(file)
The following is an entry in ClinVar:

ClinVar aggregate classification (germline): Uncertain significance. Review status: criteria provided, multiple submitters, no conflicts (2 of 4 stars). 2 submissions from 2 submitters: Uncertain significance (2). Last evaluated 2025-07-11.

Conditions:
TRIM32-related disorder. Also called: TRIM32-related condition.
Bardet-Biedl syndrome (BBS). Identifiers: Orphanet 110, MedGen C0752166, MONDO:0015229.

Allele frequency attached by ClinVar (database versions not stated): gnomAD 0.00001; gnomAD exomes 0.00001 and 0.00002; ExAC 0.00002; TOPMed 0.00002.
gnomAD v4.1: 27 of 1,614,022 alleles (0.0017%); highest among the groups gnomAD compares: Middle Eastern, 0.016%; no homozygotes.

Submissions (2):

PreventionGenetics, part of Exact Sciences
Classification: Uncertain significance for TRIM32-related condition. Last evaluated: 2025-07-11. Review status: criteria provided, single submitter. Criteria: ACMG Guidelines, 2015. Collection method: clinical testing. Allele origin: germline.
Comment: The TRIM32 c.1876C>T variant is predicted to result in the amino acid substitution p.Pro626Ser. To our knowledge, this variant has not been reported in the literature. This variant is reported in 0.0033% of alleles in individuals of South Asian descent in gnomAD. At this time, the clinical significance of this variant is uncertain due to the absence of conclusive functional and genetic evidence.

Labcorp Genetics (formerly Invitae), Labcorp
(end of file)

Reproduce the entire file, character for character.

The following is an entry in ClinVar:

ClinVar aggregate classification (germline): Uncertain significance. Review status: criteria provided, multiple submitters, no conflicts (2 of 4 stars). 2 submissions from 2 submitters: Uncertain significance (2). Last evaluated 2025-07-11.

Conditions:
TRIM32-related disorder. Also called: TRIM32-related condition.
Bardet-Biedl syndrome (BBS). Identifiers: Orphanet 110, MedGen C0752166, MONDO:0015229.

Allele frequency attached by ClinVar (database versions not stated): gnomAD 0.00001; gnomAD exomes 0.00001 and 0.00002; ExAC 0.00002; TOPMed 0.00002.
gnomAD v4.1: 27 of 1,614,022 alleles (0.0017%); highest among the groups gnomAD compares: Middle Eastern, 0.016%; no homozygotes.

Submissions (2):

PreventionGenetics, part of Exact Sciences
Classification: Uncertain significance for TRIM32-related condition. Last evaluated: 2025-07-11. Review status: criteria provided, single submitter. Criteria: ACMG Guidelines, 2015. Collection method: clinical testing. Allele origin: germline.
Comment: The TRIM32 c.1876C>T variant is predicted to result in the amino acid substitution p.Pro626Ser. To our knowledge, this variant has not been reported in the literature. This variant is reported in 0.0033% of alleles in individuals of South Asian descent in gnomAD. At this time, the clinical significance of this variant is uncertain due to the absence of conclusive functional and genetic evidence.

Labcorp Genetics (formerly Invitae), Labcorp